Opinion For Members

OPINION: Sweden's murder rate is lower than in the 1970s, so why is no one talking about it?

Christian Christensen
Christian Christensen - [email protected]
OPINION: Sweden's murder rate is lower than in the 1970s, so why is no one talking about it?
Police on the scene after a shooting in Fittja, outside Stockholm, in March. Photo: Christine Olsson/TT

If you read international news coverage of Sweden, you would be forgiven for having the impression that Sweden is experiencing levels of murder never seen before. But if you look at the numbers, they tell a different story, argues journalism professor Christian Christensen.


This impression is often rooted the somewhat utopian view of Sweden as a nation previously devoid of violence, and the dystopian view of Sweden as a nation now drowning in a sea of crime.

So, what do the numbers tell us?

They tell us that we should beware of both utopianism and dystopianism. 

Last week, the Swedish National Council for Crime Prevention (BRÅ) released nationwide crime statistics for 2023. BRÅ reported that there were 121 murders in Sweden last year, a rate of 1.14 murders per 100,000 residents. This is a slight increase from 2022 when there were 116 murders and a rate of 1.10. Another phenomenon is a rise in the use of guns. In 2023, 53 of 121 murders (44 percent) were committed with a firearm: a decrease from 2022 when 63 of 116 (54 percent) murders involved guns, but a clear increase from 2013 when 23 of 87 murders (29 percent) involved firearms. 

READ ALSO: Has Sweden's wave of deadly gun violence peaked?

The rise in gun-related crime in Sweden over the past few years has led to a great deal of international media coverage, much of it high on sensationalism, but low on context. A new report from Sky News in the UK, for example, covered new gang activity and use of guns. The story noted the increase in gun homicides, and that in 2022 Stockholm had a gun homicide rate 25 times that of London. These are, of course, serious issues. But the report did not ask if gun use has led to significantly more murders per capita than in previous years. In fact, the overall homicide rate in Sweden was never mentioned at all.


So, what are the facts? 

First, yes, there has been a rise in gun homicides. But that rise has corresponded with a decrease in the use of other weapons (knives, in particular). The per capita homicide rate in Sweden over the past 30-40 years has remained remarkably stable. From 2002-2004 the average per capita homicide rate was 1.06 per 100,000. Two decades later, from 2021-2023, the rate was 1.11. By international standards, these are low numbers. But, how about further back? With increasing gang crime and use of guns, there were surely more murders per capita in 2023 Sweden than 30, 40 or 50 years ago? 


Only four years between 1980 and 1999 (1984, 1995, 1997, 1998) saw murder rates lower than that of 2023, and those rates only slightly lower. In fact, the three highest per capita homicide rates in Sweden in the last 40 years were those in 1989, 1991 and 1982. In all of these years, the rate was over 1.4 murders per 100,000 residents. No year the in the last 20 has come even close to that number.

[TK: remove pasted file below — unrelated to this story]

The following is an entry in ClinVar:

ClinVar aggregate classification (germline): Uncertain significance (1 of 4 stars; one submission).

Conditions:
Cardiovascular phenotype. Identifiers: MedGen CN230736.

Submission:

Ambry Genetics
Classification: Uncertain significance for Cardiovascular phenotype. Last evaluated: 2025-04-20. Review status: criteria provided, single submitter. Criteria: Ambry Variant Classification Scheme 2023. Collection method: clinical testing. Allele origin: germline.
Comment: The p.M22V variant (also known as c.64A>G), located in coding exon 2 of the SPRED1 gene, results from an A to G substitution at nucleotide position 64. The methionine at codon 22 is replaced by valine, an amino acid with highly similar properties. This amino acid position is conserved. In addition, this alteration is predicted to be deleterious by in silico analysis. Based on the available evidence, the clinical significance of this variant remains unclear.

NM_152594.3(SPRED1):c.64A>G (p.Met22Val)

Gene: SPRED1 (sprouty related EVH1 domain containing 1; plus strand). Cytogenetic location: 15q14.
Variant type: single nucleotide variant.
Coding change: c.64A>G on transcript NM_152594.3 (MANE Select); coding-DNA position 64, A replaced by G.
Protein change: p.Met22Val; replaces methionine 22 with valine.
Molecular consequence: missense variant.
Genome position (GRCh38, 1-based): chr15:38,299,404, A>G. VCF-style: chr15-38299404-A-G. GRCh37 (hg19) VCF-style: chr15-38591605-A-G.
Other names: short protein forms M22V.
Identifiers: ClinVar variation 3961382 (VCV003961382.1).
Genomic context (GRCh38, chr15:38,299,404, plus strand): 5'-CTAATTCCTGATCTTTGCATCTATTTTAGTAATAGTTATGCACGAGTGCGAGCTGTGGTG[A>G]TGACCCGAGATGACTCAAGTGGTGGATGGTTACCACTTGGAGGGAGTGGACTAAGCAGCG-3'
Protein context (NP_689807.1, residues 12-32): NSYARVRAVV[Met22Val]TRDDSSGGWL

But what about the 1970s? Let’s take the iconic year of 1974: ABBA won Eurovision with Waterloo, Olof Palme was Prime Minister and Björn Borg won his first Grand Slam title at the French Open. Well, 1974 also saw 102 murders committed in Sweden, a rate of 1.20 murders per 100,000. In other words, higher than the 2023 rate of 1.14. 

There is always a danger that writing a price like this will lead to accusations that I am “relativizing” or “downplaying” crime in Sweden. None of this is to argue that we shouldn’t be worried about gang crime or the use of guns, or that we should not be extremely concerned about the rise in murders of young people and women. 

What I am arguing is that many articles unnecessarily exploit a mythical image of Sweden from the past. A great deal of international news coverage of Sweden in recent years has followed a familiar pattern: hyped, emotive headlines and content creating the impression of a once utopian nation now in rapid, crime-ridden decline. A decline usually linked to immigration. All done without presenting and placing statistics into contemporary or historical context. It’s lazy journalism.


Those who watched or read the Sky News story would likely be surprised to hear that “murder hotbed” Sweden (as Sky News defined the country on social media) doesn’t even have the highest murder rate in the Nordic region. That dubious honor belongs to Finland, and has for years.

Violent crime is a problem in Sweden that can and should be covered on its own merits. But adding layers of context-free hype to that coverage does news consumers a disservice by creating a misleading impression. It’s easy to frame Sweden as a former utopia, a collapsing dystopia…or both. The truth, however, is found somewhere in the murky middle. The job of journalism is to find that middle and shed light on it.

Christian Christensen is Professor of Journalism in the Department of Media Studies at Stockholm University. 


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Kevin 2024/04/03 16:12
Good article and highlights why you should always be careful with statistics . The point in case highlights that the narrative that immigration is bad and causes crime is not so clear cut as they would have you believe. So the above stats with context are not talked about. I agree it is part lazy journalism but it is also the publics lack of engagement that allows this to pass without question.

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